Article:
I met with a plant manager a while ago about training his line managers to become proficient at Excel. You know, that fun number crunching spreadsheet program that people love to hate? So we sat down and I started asking questions. What skills do your line managers currently have? How many people? What do you want them to know how to do? So after about 10 minutes, I have a pretty decent idea of the skill level they were at, and where he wanted them to be.
I asked if he was going to be in the classes, and he quickly said, no, I know more about Excel than all of the line managers. I responded no problem, just checking.
Then I asked him to pull up a spreadsheet that he wanted the line mangers to be able to use so I could tailor the training to something they would use every day. He loved the ideas, and quickly pulled up a spreadsheet the mangers would need to use daily and a calculator, punched some numbers on the calculator and said “We take the daily production numbers, divide by hours of operations and plug the hourly rate in this cell right here”.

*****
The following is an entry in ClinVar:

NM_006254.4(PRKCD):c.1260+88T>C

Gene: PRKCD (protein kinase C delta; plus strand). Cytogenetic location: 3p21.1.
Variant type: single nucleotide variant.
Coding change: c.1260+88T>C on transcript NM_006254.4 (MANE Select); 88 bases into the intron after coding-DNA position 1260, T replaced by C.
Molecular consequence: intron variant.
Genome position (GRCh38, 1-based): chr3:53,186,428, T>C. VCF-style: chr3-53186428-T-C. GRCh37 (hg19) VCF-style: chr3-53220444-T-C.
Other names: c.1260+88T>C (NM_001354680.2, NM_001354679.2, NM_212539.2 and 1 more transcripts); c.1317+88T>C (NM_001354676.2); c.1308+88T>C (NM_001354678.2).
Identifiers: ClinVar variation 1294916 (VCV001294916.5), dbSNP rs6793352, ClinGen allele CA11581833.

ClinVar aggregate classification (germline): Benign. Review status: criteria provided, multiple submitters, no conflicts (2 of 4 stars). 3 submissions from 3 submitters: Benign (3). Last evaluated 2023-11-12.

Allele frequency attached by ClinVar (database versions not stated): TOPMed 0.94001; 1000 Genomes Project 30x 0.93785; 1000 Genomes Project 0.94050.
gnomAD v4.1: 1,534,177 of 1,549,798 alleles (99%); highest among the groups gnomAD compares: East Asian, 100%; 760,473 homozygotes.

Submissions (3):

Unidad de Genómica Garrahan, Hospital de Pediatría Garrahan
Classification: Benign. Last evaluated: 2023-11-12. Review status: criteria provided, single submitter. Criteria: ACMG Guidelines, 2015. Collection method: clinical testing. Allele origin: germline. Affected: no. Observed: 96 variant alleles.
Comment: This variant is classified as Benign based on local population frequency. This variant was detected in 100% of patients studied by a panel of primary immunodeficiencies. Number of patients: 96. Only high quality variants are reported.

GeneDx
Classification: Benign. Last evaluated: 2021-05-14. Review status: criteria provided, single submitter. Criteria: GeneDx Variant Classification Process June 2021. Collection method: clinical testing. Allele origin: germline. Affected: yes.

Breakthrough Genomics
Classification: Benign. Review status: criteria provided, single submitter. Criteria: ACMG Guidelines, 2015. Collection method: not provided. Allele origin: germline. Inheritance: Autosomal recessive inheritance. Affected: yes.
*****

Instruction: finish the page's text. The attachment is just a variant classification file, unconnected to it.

I shut my mouth and tried very hard to be diplomatic. Because this self-proclaimed Excel expert that didn’t need training had missed an easy one. For those of you who don’t know anything about Excel, it is basically a giant glorified calculator with a monster memory. If you have Excel open, you don’t need a calculator, it is the calculator. On top of that, every time you reenter data, you double the chance for data entry error. I responded, “Is there a reason you don’t use Excel for the calculations?” He looked at me blankly and said “What do you mean?” So I showed him how to enter a formula in Excel to do the calculations automatically. He looked at me sheepishly, and said thank you. That was it. Never mentioned it again, never showed up for class.
Here is my question to you: Do you know what you don’t know? Because that’s what can hurt your business.
And if you don’t know what you don’t know, that’s ok. Call us. We can help fill in the gaps.